SAAS solutions have gained a lot of attention over the last few years. According to a study by Pacific Crest Securities and For Entrepreneurs, the median revenue growth rate for SAAS companies was 44% in 2016.
However, some experts speculate that the growth may be largely due to hype. Many companies offer services that seem interesting at face value, but fail to deliver valuable solutions to their customers.
You need to think carefully before selecting any SAAS solution. Here are some thoughts you must keep in mind.
Do I need this solution at this stage of my business?
Some SAAS solutions are perfect for enterprise companies. For example, QuantCast and SimilarWeb offer exceptional support for companies with scalable digital marketing strategies. However, those same solutions may be unnecessary for newer businesses operating with smaller budgets.
On the other hand, some SAAS solutions were designed with newer businesses in mind. For example, electricians may want to invest in a software to make sure their time is used most efficiently, because minimizing time on project planning enables them to increase their average hourly earnings by spending more time on billable work.
Does this solution actually address a problem I face?
In 2012, several colleagues of mine in Northern California were working on a new SAAS business solution. Unfortunately, they discovered that most customers felt it didn’t satisfy any real problems they faced.
Many SAAS solutions are equally useless, but they are packaged and marketed more effectively. Customers may spend $500, $1,000 or more for a service that doesn’t address any of their needs.
Before investing in any SAAS solutions, you must:
- Identify the actual problem. What real-world problems are you facing that can’t easily be solved without an expensive SAAS?
- Conduct a cost-benefit analysis. Many SAAS subscriptions cost over $100 a month. Is the problem significant enough to warrant such an investment? Some problems are simply too minor to justify such expenditures.
- See if the solution fully addresses the problem. Some problems are very complex and won’t be solved by subscribing to a SAAS solution. You don’t want to make such an investment until you’re certain the solution offers what you need.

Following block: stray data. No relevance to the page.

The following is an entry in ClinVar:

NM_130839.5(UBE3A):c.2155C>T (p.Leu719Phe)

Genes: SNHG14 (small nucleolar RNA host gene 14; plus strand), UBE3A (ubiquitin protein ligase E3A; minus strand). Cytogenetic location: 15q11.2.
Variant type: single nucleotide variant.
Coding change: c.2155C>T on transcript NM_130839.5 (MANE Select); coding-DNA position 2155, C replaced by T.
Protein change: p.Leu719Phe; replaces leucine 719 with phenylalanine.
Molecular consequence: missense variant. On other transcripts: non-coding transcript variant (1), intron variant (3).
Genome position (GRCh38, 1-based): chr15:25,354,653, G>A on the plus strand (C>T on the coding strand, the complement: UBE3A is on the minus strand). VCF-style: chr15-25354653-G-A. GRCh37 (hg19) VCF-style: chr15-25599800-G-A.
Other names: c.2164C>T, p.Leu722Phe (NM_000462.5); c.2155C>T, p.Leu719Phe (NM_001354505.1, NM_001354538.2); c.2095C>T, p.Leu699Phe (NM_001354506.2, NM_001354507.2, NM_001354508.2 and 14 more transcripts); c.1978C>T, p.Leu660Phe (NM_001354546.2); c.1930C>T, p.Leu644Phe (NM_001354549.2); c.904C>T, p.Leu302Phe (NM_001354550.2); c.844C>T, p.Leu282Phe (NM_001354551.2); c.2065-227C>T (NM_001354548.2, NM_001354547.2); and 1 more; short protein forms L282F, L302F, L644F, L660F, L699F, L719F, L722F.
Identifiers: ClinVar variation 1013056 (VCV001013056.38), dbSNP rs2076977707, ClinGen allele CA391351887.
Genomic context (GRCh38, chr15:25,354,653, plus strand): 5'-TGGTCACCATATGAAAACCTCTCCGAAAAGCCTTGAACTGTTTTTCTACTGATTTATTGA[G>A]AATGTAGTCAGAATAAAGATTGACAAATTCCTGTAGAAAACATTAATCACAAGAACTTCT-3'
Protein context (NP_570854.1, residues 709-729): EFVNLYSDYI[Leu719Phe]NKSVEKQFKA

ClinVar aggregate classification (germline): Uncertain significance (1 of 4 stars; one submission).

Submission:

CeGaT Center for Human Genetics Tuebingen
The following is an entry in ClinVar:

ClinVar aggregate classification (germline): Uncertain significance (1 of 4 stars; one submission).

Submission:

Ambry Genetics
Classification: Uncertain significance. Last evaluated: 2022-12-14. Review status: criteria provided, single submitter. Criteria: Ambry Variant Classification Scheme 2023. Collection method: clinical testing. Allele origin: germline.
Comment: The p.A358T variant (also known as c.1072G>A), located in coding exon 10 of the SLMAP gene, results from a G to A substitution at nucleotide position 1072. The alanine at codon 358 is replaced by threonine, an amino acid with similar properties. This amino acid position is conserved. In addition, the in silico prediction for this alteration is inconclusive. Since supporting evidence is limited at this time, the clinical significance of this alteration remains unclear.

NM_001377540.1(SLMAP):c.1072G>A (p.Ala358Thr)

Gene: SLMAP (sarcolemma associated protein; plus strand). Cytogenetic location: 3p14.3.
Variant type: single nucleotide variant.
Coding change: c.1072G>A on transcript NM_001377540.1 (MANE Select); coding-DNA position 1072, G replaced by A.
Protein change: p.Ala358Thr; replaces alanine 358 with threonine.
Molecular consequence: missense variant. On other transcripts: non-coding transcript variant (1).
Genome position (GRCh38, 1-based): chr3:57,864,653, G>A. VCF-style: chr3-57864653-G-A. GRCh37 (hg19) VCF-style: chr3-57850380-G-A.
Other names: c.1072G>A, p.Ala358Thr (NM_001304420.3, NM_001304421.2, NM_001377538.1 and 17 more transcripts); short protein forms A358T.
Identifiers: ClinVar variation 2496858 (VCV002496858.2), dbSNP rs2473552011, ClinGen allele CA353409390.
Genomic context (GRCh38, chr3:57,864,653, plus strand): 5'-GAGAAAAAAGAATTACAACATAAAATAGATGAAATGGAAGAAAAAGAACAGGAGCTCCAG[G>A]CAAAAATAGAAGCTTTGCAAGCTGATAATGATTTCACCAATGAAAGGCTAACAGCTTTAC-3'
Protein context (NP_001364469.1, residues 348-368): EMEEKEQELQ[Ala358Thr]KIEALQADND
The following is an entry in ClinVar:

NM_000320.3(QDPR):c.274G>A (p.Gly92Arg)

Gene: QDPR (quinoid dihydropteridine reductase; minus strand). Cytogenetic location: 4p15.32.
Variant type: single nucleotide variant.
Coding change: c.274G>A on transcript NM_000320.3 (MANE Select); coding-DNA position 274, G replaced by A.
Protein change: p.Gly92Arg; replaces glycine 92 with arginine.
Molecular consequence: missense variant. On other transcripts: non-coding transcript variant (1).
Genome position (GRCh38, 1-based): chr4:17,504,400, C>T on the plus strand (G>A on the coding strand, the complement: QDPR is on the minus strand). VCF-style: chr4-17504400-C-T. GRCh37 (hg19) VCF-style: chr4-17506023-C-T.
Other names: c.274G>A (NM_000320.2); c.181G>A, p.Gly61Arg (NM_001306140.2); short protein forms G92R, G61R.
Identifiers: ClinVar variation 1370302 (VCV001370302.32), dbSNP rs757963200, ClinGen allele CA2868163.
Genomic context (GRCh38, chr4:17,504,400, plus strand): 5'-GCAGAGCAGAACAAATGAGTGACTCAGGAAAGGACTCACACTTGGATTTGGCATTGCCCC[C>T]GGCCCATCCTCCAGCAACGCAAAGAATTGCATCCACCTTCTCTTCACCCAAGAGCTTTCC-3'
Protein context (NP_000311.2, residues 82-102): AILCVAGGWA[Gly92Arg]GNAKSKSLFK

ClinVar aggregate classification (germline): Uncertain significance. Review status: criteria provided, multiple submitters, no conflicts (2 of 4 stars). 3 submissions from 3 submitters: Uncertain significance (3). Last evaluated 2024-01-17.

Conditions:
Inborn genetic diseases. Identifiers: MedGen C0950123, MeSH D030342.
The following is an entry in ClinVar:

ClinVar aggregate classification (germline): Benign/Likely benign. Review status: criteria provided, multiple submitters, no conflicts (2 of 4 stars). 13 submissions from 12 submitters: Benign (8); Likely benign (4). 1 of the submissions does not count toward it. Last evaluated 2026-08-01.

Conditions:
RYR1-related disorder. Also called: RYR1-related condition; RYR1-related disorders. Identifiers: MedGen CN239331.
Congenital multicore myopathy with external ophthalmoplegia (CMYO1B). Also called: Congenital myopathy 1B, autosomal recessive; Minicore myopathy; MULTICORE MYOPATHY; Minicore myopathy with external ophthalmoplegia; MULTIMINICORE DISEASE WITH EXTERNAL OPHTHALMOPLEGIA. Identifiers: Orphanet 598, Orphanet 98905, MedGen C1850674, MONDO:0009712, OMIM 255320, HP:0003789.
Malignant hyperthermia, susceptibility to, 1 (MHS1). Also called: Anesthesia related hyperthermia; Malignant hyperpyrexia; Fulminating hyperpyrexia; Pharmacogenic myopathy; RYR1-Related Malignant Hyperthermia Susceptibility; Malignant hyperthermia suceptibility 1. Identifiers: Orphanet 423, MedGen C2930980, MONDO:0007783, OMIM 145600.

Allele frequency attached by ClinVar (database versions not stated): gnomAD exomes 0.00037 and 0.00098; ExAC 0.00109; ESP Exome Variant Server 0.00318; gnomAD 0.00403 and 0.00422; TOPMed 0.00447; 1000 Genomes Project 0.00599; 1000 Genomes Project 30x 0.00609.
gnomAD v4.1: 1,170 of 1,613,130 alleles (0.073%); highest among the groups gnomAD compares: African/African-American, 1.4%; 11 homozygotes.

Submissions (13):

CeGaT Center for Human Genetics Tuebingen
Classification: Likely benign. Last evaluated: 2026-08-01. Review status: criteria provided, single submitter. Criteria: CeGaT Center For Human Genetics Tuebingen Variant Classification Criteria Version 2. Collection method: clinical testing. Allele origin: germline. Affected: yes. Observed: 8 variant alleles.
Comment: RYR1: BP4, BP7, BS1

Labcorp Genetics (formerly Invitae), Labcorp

Doing an internal assessment of your brand’s challenges is key to answering these points.
Does the solution actually live up to the brand’s claims?
You should never invest in any SAAS solution without vetting the company first. Chris Schrader, Business Intelligence Consultant for Slalom, states that many companies make bold promises that don’t stand up under scrutiny.
“I personally see a lot of value in the SAAS space for a lot of companies for a variety of software,” Schrader stated in a recent Quora post. “I will say in the analytics space, its very saturated with a lot of vendors who are all desperately trying to gain market share. I think one of the biggest problems with the "big data revolution" is that many seem to think big data is something you do, not something you have. I think this fundamental way of thinking is what has lead to so much hype and misinformation in the market today.”
So how do you vet a company that offers SAAS solutions? You can start by looking at independent review sites, such as CNet.com. You don’t want to rely on testimonials from their own customers, because these reviewers may be people that tested a free version of the solution and felt compelled to offer a positive testimony as a favor. They may even be completely fake.
Check the Service Level Agreement
You must know exactly what you are getting before choosing any SAAS solution. You need to research the billing policies and know what guarantees are set in place.
Keep in mind that performance guarantees may depend on the subscription you purchase. You don’t want to assume that you can purchase a lower-tier plan and receive the benefits available to higher paying customers.
Choose Your SAAS Solutions Carefully
SAAS solutions can be invaluable to businesses, but they can also be money pits. You need to do your due diligence before investing in them.